BEIJING – Envoys from Japan and North Korea agreed Saturday to hold their first formal talks in nine months next week to discuss disputes that are preventing them from improving bilateral ties, Japan’s delegate said.
The working-level talks will take place in Beijing on Wednesday and Thursday between Akitaka Saiki, director general of the Foreign Ministry’s Asian and Oceanian Affairs Bureau, and Song Il Ho, North Korea’s ambassador for normalization talks with Japan.
“We agreed to meet again next week,” Saiki told reporters after a two-hour meeting with Song in the Chinese capital, which was described by Japan as a preparatory meeting for formal negotiations.
“The other side also indicated the notion that there is a need to move forward. We will hold deeper exchanges of views over a longer period next week,” he said.
The two countries last held full-fledged bilateral talks in Ulan Bator last September under the six-party framework aimed at ridding North Korea of nuclear weapons.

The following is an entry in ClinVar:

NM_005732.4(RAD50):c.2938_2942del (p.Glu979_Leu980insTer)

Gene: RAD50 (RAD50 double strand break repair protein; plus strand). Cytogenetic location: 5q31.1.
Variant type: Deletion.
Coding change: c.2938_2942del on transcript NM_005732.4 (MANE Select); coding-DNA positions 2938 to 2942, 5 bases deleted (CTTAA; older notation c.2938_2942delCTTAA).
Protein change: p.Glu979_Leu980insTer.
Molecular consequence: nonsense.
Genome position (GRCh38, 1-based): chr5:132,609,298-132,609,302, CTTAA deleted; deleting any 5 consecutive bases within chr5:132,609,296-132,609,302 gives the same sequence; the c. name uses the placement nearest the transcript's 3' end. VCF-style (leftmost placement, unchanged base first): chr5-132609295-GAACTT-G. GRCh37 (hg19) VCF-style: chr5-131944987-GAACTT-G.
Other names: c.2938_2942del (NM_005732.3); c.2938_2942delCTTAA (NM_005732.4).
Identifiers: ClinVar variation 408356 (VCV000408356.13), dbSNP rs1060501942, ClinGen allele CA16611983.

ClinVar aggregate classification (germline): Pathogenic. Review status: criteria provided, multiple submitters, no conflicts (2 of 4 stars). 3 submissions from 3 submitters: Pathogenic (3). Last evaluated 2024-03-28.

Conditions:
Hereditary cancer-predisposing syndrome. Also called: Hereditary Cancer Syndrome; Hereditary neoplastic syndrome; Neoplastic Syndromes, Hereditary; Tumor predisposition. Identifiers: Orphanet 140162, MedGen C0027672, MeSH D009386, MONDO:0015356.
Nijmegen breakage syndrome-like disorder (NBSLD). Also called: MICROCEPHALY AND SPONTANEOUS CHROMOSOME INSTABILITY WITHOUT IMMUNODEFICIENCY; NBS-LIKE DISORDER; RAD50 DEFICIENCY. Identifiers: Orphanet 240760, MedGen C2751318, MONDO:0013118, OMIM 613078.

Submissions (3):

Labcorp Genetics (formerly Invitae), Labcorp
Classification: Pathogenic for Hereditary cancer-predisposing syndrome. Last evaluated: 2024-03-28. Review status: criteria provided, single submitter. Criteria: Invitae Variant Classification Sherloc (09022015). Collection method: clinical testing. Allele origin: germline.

One of the thorniest issues is the two countries’ dispute over the number of Japanese nationals North Korean agents kidnapped in the 1970s and 1980s, and the fates of some of them, including whether they are still alive.
Japan has repeatedly demanded Pyongyang reopen or newly investigate the cases of 12 of the 17 abductees on Japan’s official list — except the five who returned in 2002.
North Korea has said it considers the cases closed.
“I repeated our view on this topic, and said it is extremely important to solve this issue for relations to make progress,” Saiki said.